or civil unions, and they want to push for more voter ID laws. An extreme
platform like that is going to get covered.

MCPIKE: No question about that. They don`t want that. The
Republicans who are running the Romney campaign know that that is something
that won`t do them any favors with women voters in swing states, with
Hispanic voters in swing states. The kinds of voters they need to win in
big numbers if Mitt Romney has a chance of beating President Obama in the
presidential election by winning some of those swing states. No question
it`s a problem for him. That`s why they want to talk about the economy and
not those issues.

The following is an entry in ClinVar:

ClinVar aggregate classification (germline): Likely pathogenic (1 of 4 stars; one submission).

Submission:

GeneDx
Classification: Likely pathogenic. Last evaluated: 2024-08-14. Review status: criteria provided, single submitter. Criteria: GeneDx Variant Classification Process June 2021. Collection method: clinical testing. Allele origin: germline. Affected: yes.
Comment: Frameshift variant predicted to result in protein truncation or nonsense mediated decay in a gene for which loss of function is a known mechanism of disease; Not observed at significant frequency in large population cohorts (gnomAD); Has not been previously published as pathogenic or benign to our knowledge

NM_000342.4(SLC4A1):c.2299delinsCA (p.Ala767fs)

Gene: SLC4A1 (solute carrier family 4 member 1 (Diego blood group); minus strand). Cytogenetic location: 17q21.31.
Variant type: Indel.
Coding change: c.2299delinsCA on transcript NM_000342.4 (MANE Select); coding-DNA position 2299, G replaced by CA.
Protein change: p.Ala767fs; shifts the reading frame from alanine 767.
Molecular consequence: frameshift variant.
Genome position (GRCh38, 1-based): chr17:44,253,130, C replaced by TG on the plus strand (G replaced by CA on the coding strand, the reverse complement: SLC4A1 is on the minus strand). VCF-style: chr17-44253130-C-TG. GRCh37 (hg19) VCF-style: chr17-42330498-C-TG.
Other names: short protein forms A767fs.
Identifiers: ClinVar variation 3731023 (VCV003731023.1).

SHARPTON: But Patricia, when you look at, for example, the GOP
immigration platform, they would build a border fence, ban in-state tuition
for undocumented students. They want a mandatory e-verify system which
makes it harder for people to find jobs. Go after sanctuary cities that
help undocumented immigrants. How do you advocate this policy on your
platform and then go in swing states or any state and appeal to Latino
voters?

MURPHY: You know, this is actually one area where Mitt Romney is as
conservative as the Republican platform committee. This is why he is the
Republican nominee. He wouldn`t have gotten out of the Republican primary
if he hadn`t embraced all of those positions.

So, this is the one area I think he`s going to have the hardest time
distancing himself from the man that he became in the primaries to the man
that he wants to be on Election Day. And you start talking about state-by-
state where this will get him in so much trouble. Florida, Nevada,